Another 2019 study analyzed mortality rates in Seventh-Day Adventists, a population that eats low to moderate amounts of meat. The results indicated that Adventists with the highest intakes of red and processed meat had a greater risk of all-cause mortality and mortality from cardiovascular disease (CVD) compared to participants who ate no meat at all.[3]  Furthermore, processed meat intake is also associated with an increased risk of CVD, the number one cause of death in the United States.[4] Reducing meat intake and replacing it with more plant-based proteins has been shown to reduce CVD risk and many biomarkers related to it, including cholesterol, triglycerides, and glucose.[5-6]. 

Drinking coffee or green tea is associated with lower mortality

Your morning ritual may be contributing to longevity already! Both coffee and green tea are associated with a longer lifespan and a reduced risk of age-related diseases. Drinking three cups of coffee each day is associated with a 12-17% lower risk of death from all causes when compared to people who don’t regularly drink coffee.[7-8]  Coffee contains many phenolic compounds (e.g. chlorogenic acids, diterpenes, and kahweol) best known for their antioxidant-like properties. These phenols protect your cells by slowing and preventing oxidative-damage of healthy cells—a possible explanation for coffee’s longevity effects.
 
If you prefer a morning tea, consider drinking green tea.[9] Research shows that drinking three to four cups of green tea per day is associated with a 5% reduction in all-cause mortality compared to non-tea drinkers.[10-11] More recently, this study found that green tea reduced the risk of cognitive decline in older adults; as tea intake increased among participants, the likelihood of showing signs of cognitive decline decreased. Like coffee, green tea also contains antioxidants, specifically the catechin epigallocatechin-3-gallate (EGCG). EGCG can reduce cellular damage and plays a fundamental role in glucose and lipid metabolism. Of note, decaffeinated coffee and green tea still elicit antioxidant-like properties sans the jitters that caffeine may provide. 

 

Biohack your age-related biomarkers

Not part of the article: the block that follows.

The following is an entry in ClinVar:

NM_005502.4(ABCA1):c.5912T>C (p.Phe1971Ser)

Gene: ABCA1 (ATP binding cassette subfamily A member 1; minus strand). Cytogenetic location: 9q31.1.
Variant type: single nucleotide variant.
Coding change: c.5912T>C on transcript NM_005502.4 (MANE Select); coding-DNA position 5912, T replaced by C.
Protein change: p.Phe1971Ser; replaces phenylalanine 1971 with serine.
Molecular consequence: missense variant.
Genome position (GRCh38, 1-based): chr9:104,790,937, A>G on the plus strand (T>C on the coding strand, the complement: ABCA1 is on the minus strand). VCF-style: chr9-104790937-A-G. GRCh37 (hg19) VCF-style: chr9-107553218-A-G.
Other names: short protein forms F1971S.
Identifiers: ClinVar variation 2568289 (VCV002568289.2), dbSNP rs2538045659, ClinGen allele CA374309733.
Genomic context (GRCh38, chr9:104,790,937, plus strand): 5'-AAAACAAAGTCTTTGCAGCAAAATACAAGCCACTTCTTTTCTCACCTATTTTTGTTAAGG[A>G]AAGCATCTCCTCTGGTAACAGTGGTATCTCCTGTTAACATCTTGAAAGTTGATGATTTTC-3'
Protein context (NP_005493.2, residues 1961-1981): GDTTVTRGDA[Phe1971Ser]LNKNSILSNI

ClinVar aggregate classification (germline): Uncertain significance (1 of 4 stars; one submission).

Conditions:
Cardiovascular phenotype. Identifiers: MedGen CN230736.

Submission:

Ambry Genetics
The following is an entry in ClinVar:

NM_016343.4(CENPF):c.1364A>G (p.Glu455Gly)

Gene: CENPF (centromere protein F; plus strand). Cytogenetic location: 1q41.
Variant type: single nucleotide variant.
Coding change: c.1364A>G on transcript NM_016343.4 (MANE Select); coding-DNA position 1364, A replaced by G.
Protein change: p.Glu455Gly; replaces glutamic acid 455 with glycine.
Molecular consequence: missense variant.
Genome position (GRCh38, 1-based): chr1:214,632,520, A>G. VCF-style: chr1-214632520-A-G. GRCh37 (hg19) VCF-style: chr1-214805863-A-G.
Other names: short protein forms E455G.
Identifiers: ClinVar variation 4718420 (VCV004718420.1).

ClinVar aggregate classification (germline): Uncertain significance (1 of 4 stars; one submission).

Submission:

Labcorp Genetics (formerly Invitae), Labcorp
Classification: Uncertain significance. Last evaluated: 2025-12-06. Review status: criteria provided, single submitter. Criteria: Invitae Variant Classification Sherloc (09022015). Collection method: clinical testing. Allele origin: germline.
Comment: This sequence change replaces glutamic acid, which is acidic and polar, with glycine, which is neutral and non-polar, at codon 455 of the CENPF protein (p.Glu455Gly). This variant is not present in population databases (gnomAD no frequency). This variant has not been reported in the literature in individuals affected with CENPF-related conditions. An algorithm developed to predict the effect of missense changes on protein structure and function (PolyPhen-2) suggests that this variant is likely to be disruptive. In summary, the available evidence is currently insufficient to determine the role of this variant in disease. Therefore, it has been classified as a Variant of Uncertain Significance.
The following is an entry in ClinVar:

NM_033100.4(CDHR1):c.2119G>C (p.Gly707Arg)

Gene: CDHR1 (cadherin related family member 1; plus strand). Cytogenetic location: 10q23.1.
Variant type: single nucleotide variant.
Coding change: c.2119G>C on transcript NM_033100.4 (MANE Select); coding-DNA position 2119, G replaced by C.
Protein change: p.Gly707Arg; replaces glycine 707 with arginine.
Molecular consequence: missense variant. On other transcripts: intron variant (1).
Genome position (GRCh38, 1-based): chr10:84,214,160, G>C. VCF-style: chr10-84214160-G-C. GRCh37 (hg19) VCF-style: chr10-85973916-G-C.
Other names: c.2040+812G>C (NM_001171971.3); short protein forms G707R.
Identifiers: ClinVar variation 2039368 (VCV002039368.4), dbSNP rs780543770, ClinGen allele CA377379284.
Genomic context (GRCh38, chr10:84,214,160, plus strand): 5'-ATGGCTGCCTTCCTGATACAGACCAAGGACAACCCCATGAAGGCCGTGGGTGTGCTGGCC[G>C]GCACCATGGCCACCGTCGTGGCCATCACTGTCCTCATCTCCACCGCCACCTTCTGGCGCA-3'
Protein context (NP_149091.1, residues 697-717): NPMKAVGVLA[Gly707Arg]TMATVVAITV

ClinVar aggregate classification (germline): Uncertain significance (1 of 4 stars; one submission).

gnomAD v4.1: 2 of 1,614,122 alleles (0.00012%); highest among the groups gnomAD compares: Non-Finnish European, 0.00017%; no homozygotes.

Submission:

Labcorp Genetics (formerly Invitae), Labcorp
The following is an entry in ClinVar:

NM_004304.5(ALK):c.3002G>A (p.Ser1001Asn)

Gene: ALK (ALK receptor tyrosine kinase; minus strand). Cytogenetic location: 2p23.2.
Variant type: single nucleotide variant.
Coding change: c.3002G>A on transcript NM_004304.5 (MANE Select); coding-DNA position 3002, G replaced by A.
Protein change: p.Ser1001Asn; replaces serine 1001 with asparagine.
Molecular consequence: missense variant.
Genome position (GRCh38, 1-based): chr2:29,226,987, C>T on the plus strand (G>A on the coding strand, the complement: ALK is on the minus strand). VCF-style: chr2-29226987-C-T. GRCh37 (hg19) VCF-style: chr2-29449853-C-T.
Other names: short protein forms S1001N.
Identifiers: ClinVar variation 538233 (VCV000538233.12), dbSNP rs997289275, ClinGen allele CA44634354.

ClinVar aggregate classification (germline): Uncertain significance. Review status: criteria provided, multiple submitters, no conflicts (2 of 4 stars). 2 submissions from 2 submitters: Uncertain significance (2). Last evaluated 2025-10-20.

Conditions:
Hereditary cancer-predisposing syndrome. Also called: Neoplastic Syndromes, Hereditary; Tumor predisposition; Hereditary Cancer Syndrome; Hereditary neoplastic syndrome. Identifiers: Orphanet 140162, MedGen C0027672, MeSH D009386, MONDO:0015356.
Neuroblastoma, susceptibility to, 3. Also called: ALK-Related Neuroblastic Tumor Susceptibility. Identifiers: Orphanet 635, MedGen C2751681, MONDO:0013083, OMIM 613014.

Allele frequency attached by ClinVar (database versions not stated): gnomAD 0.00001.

Compared to InnerAge 1.0, we increased the number of biomarkers in InnerAge 2.0 by over three times, providing more personalized and accurate estimates of biological age. After establishing these updated biomarkers, our research team conducted comprehensive literature reviews covering topics on nutrition, exercise, lifestyle, and dietary supplements. And by carefully scrutinizing each study, we learned how different interventions impact each biomarker (i.e. increases, decreases, or non-significant). Combining this knowledge with your blood data, we can deliver personalized recommendations to improve any out-of-range biomarkers. Here’s a glimpse of three examples you may encounter and the research behind each one.

Resveratrol supplements can reduce blood glucose, a key biomarker connected to aging

Our research and data show a strong correlation between blood glucose and age—a lower glucose level is associated with younger age and vice versa. While there are many ways to reduce glucose levels, we’ll highlight one of the InnerAge 2.0 supplement recommendations—take 1000 mg of resveratrol daily to improve your high glucose. Resveratrol is a polyphenol found in red wine, grapes, cocoa, peanuts, and blueberries, and has gained recent attention for its role in aging. To date, no studies have examined resveratrol's effects on lifespan in humans. However, many clinical trials demonstrate its impact on metabolic health outcomes, especially glucose. According to numerous well-designed studies, consistent supplementation of 1000 mg of resveratrol can reduce glucose levels by up to 35mg/dL, improve insulin sensitivity, and reduce inflammatory markers in the body.[12-18]
biohack health longevity

Implementing intermittent fasting can help decrease elevated LDL cholesterol